The Treasury is consulting on draft regulations to introduce a cap of £95,000 on exit payments in the public sector, which are being introduced in response to concerns about the number of such payments that exceed or come close to £100,000 and the need to ensure they represent value for money
The Small Business Enterprise and Employment Act 2015 as amended by the Enterprise Act 2016 sets out the duty to implement the cap through secondary legislation.
The 12-week consultation sets out the proposed draft regulations, schedule to the regulations, accompanying guidance and directions.
The Treasury says exit payments to employees leaving the public sector workforce in 2016-2017 cost the taxpayer £1.2 bn, with payments at and above £100,000 amounting to £0.2bn. The government does not believe that the majority of six figure exit payments are proportionate or provide value for money for taxpayers.
The draft schedule sets out in detail the proposed scope of the regulations for this first stage of implementation. The government will expand the bodies in scope to the whole of the public sector in due course, with exemptions for certain bodies on a case by case basis.
In order to determine whether a body is ‘public sector’ for the purposes of the cap, the Treasury will be guided by the Office for National Statistics classification.
The first stage regulations cover the majority of public sector employees, including the UK Civil Service, its executive agencies, non-ministerial departments and non-departmental public bodies; the NHS in England and Wales; academy schools; local government including fire authorities’ employees and maintained schools; and police forces including civilian and uniformed officers.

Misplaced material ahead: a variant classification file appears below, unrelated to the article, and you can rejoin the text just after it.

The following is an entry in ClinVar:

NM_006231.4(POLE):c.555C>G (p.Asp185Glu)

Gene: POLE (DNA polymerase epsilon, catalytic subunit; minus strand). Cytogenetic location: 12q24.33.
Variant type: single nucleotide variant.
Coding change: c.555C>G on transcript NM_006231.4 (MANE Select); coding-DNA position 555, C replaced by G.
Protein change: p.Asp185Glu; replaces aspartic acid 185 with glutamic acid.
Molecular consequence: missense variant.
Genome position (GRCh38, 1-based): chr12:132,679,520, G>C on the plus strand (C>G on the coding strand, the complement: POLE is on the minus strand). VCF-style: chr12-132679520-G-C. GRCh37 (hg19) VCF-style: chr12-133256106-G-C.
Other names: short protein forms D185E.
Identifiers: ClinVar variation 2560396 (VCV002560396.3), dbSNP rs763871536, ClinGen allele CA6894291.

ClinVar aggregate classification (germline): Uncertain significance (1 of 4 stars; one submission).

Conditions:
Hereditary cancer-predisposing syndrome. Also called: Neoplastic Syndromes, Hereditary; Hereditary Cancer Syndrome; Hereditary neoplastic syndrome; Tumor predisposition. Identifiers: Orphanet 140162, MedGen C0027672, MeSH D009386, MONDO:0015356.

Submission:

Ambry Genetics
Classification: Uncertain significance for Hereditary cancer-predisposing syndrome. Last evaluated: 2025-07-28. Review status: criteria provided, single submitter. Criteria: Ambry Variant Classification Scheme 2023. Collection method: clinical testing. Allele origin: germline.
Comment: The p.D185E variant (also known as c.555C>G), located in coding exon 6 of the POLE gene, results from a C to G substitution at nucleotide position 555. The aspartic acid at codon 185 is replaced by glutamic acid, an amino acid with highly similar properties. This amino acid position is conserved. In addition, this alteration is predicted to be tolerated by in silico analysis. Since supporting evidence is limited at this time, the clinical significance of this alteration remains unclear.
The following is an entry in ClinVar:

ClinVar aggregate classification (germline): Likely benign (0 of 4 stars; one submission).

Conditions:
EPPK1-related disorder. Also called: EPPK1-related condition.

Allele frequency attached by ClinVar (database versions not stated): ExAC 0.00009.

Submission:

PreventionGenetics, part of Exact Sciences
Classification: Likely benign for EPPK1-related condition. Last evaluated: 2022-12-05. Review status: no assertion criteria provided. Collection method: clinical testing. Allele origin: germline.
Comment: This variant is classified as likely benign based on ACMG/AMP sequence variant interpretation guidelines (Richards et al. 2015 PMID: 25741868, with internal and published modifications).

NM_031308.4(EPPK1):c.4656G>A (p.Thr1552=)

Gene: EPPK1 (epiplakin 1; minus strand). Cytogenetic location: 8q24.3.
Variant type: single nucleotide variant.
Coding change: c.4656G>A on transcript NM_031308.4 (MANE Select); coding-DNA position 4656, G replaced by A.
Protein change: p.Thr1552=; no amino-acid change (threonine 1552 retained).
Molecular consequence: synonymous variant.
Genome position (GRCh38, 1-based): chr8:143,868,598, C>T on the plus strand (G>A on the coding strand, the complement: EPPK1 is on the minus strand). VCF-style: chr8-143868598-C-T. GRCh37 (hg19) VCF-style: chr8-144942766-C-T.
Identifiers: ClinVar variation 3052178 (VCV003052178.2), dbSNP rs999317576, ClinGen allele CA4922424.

Where a body or office is not included in the schedule, there will be no legal obligation under the regulations to apply the cap to an exit payment. However, the government expects them to apply commensurate arrangements voluntarily. The armed forces, the Secret Intelligence Service, the Security Service and the Government Communications Headquarters are exempt from this expectation.
A newly created public sector body will not be in scope of the regulations until it is added to the schedule. This is the case even where the new body is carrying out employment functions which used to be the responsibility of a body which was in scope of the regulations. However, it is the government’s expectation that such bodies will apply their own commensurate arrangements voluntarily.
An exit payment is subject to the cap if it is the type of payment which is made in consequence of termination of employment or office whether or not a contract of employment applied.
Under the regulations, ‘salary’ means the annual value of remuneration that the person was contractually entitled to receive for the salaried employment or office on the date they left. This includes any benefit in kind.
The Treasury’s expectation is that an exit payment should be considered to have been received in full on the date the recipient’s employment ended, or that person ceased to hold the office.
The regulations provide a standard legal underpin in respect of exit payments made by relevant authorities. However, they do not prevent those authorities from applying alternative contractual capping arrangements where those provisions go further than the regulations.
The exit payment cap applies to the total cost for the public sector employer, as calculated under normal processes. For example, in the case of a pension top-up payment, the capped amount may be the amount as calculated by the scheme actuary.